The case for prescribing PrEP in community mental health settings

pillIn a recent Lancet article, Christina Mangurian, MD, and colleagues discuss barriers and plausible solutions to community mental health clinics prescribing Pre-exposure prophylaxis (PrEP), a biomedical HIV prevention modality that is up to 99% effective in preventing HIV acquisition through sex if taken as directed. 

PrEP was approved by the US Food and Drug Administration in 2012, and is recommended for use by populations at high risk for contracting HIV, however current estimates are only 20% of those in the USA who have an indication for PrEP also have a prescription for it.  Government efforts encourage partnerships among government agencies to increase knowledge of PrEP among providers.  

While primary care providers and HIV-providers have been engaged in these conversations, perspectives of mental health professionals in community mental health settings are absent from the discussion of prescribing PrEP in the literature. HIV prevention is important to the field of psychiatry considering the high burden of HIV among populations with serious mental illness treated in community mental health settings.  

Successful initiation of PrEP requires that providers counsel patients about HIV risk behaviors and on an individual's ability to take the medication as prescribed. Although data do not currently exist about PrEP adherence among people with serious mental illness, research has shown that individuals with HIV who were in psychiatric care had better adherence to antiretroviral therapy compared with individuals with HIV who were not in psychiatric care. 

Community mental health providers already deliver holistic care that takes into account patients' sexual behaviors and drug use so these settings are therefore ideal to identify PrEP candidates. Providers in these settings take detailed psychosocial histories and are well versed in providing care for substance use disorders, including leveraging harm reduction strategies. In addition, multiple opportunities exist for intervention, given that people with serious mental illness typically access community mental health settings more often than they access primary care settings

The researchers detailed potential barriers including the potential for mental health providers’ attitudes toward PrEP which may share concerns that have been expressed by other providers regarding adherence and risk compensation, as well as the potential that psychiatrists may feel they need more training to prescribe non-psychotropic agents.  With other providers, in response to these concerns, public health detailing—a process by which academic researchers and public health professionals educate providers about PrEP and provide helpful, evidence-based tools to encourage prescribing—has become an important method of improving knowledge of PrEP among providers.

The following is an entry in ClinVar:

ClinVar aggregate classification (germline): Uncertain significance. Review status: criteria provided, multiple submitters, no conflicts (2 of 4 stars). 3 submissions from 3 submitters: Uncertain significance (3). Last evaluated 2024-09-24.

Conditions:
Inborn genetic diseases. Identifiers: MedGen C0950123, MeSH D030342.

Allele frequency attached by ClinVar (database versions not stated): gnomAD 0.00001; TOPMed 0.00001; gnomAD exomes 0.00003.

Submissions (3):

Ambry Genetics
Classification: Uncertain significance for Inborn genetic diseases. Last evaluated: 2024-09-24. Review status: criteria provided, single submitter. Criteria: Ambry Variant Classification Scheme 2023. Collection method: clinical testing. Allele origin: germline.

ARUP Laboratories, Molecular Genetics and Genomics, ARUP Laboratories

Much like the need for studies evaluating PrEP attitudes and knowledge among mental health providers, research assessing similar constructs among people with serious mental illness is needed. As people with serious mental illness are the key stakeholders in this discussion, their awareness of and interest in PrEP use should be taken into consideration, along with their preferences for PrEP delivery models.

A major structural barrier is whether HIV counselling and preventive services can be reimbursed in specialty mental health settings. If they cannot be reimbursed, these fees might be shifted onto patients with serious mental illness. Additionally, in the USA, the cost of PrEP is variable and can be prohibitive for patients without insurance coverage and who are unaware of industry and federal assistance.

As different models are created to encourage PrEP use in community mental health clinics, high-quality implementation research studies should be done to assess efficacy and effectiveness, and help to clarify the best ways forward. It is important to remember that HIV care and treatment advocacy has led the way in promoting health care as a form of social justice, one in which no individual is neglected.

Christina Mangurian, MD

Dr. Mangurian is affiliated faculty at the Philip R. Lee Institute for Health Policy Studies, a Professor of Clinical Psychiatry at UCSF School of Medicine and the UCSF Department of Psychiatry's Vice Chair for Diversity and Health Equity. Dr. Mangurian founded and directs the UCSF Program of Research on Mental health Integration among Underserved and Minority populations (PReMIUM) which is based at the Center for Vulnerable Populations. She is a community psychiatrist whose NIH-funded research program focuses on improving diabetes screening and HIV care of people with severe mental illness (e.g., schizophrenia, bipolar disorder), particularly among underserved minority populations.



The case for prescribing PrEP in community mental health settings
Sudler A, Cournos F, Arnold E, Koester K, Riano NS, Dilley J, Liu A, Mangurian C.Lancet HIV. 2021 Apr;8(4):e23